“If Aereo should win, which we don’t think will happen, we can go ‘over the top’ with CBS,” Moonves said on Tuesday at an investor conference. “If the government wants to give them permission to steal our signal, then we will come up with some other way to get them our content and still get paid for it.”

“Over the top” refers to streaming programming over the Internet.

Cable, satellite and telco TV customers would be unaffected because CBS already receives compensation from those pay television venues. But those watching over the air would lose CBS unless they maintained an Internet-based subscription to the network.

Moonves said he will play hardball against any “systems out there that try to hurt us.”

Post TWC-CBS Dispute, Other Networks Preparing to Demand Their Own Increases

cbs twcJust weeks after Time Warner Cable and CBS settled a dispute over retransmission fees, other broadcasters and networks are preparing to make new demands for increased compensation from their cable, satellite, and telco IPTV partners at prices likely to provoke more blackouts.

Despite repeated protestations from Time Warner that over-the-air stations and networks deserve lower fees than cable-only networks, once the two parties went behind closed doors, the cable company quickly agreed to pay considerably more for CBS programming. Sources say CBS made a deal that will run up to five years and includes more than $1.50 in fees per subscriber, up from between 50-85 cents per month, depending on the city served, under the old contract. CBS had asked for about $2 a month. Effectively, the company will earn more than that because Time Warner also agreed to renew both the CBS Sports Network and Smithsonian Channel, which cost extra.

“There is a new template here. Two dollars is the new holy grail,” Wunderlich Securities analyst Matthew Harrigan told Reuters.

Fox was the highest paid network before the CBS deal, collecting close to $1.25 per month per subscriber. ABC receives 50-65 cents and NBC less than that.

Harrigan predicts the other networks will race to raise their own prices, with Time Warner Cable (and others) likely forced to raise rates early next year to cover increased costs.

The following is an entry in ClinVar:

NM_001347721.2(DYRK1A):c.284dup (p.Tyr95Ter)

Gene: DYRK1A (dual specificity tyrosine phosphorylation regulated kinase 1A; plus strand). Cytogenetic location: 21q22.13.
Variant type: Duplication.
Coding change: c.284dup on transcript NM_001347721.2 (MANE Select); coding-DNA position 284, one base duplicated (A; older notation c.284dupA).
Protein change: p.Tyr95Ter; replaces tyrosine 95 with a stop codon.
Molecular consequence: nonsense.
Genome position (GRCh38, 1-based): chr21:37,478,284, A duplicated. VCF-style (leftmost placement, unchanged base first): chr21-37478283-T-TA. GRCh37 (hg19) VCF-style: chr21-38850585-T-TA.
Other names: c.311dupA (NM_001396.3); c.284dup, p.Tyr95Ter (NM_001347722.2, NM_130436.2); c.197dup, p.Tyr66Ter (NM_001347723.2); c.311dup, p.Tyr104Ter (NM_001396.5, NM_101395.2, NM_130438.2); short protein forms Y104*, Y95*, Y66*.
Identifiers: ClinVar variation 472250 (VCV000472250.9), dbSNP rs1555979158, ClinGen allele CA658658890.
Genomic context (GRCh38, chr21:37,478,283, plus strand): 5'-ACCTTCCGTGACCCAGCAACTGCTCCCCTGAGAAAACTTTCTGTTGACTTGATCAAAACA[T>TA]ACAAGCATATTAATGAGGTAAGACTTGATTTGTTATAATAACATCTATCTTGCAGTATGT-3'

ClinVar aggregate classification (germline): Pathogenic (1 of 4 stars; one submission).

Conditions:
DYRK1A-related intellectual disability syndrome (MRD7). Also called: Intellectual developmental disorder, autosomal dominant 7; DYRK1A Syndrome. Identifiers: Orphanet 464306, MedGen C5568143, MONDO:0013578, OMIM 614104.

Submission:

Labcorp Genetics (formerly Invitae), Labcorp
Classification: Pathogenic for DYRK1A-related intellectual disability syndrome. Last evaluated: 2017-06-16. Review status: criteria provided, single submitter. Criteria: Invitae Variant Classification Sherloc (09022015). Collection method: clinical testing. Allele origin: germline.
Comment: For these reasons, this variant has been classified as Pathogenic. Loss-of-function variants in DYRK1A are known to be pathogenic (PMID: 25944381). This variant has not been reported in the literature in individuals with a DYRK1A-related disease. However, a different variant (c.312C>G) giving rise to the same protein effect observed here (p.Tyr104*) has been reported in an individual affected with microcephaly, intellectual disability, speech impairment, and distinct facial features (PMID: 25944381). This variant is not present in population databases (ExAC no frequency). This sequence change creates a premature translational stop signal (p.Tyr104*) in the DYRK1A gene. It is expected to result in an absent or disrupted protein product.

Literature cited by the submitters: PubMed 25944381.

In the war for compensation, programmers hold most of the leverage.

The Wall Street Journal reports the dispute between Time Warner Cable and CBS set new industry precedents on the value of broadcast stations and networks and how their programming is distributed on digital platforms. (2 minutes)

There have already been local station blackouts in 80 cities so far this year, with the likelihood last year’s record of 91 markets will be broken before Thanksgiving. In almost every instance where a popular network is involved, the pay television provider eventually capitulates because of subscriber complaints or cancellations.

Moonves

Moonves

Time Warner Cable admits its dispute with CBS cost the company business, both from prospective new customers going elsewhere and customer disconnects. Time Warner also spent money advertising its side of the dispute and paid to distribute free antennas to affected subscribers.

CBS’ Les Moonves had predicted Time Warner would eventually meet most of the network’s compensation demands before football season arrived. He was right.

“CBS is the winner. Content owners always win these negotiations, it’s just a matter of how much they won,” said Craig Moffett of Moffett Research. “They have all the leverage. Consumers don’t get mad and trade in their channel when these fights drag on. They go looking for a different satellite or telephone company.”

Almost 200,000 Time Warner Cable television customers left during the second quarter, and company officials admit that trend continued during the third quarter as the dispute dragged on. Time Warner Cable is likely to end the year with fewer than 11.5 million video subscribers, a loss of several hundred thousand this year.

Sources say one major sticking point that kept CBS off Time Warner Cable systems for nearly a month wasn’t about money. Instead, it was about digital distribution rights.

Time Warner Cable wanted CBS on its TV Everywhere app TWCTV and was also concerned about CBS selling content to online video streaming competitors that could accelerate cord-cutting.

Time Warner Cable did win permission to offer Showtime on its digital streaming platform and on apps for portable devices. But Time Warner will not get to carry local CBS-owned stations on streaming platforms, a significant blow. The cable company will also have to pay more for streamed and on-demand content.

In the end, CBS got almost everything it wanted and Time Warner Cable was handed back its largely unfulfilled wish list and a bigger, retroactive bill subscribers will eventually have to pay.

“We wanted to hold down costs and retain our ability to deliver a great video experience to our customers,” Time Warner Cable CEO Glenn Britt said in defense of the agreement. “While we certainly didn’t get everything we wanted, ultimately we ended up in a much better place than when we started.”

Moonves gloated to various trade publications and investors that CBS went unscathed after the month-long dispute.

“Our national ad dollars did not go down,” Moonves told attendees at the recent Bank of America/Merrill Lynch Media Communications & Entertainment Conference. “There were no such things as make-goods and there was no harm done financially to CBS Corporation.”

CBS’ Les Moonves has won his dispute with Time Warner Cable, says Les Moonves in this interview with Bloomberg TV. (10 minutes)

Comcast owns both NBC and the cable companies that carry its local affiliates.

Comcast owns both NBC and the cable companies that carry its local affiliates.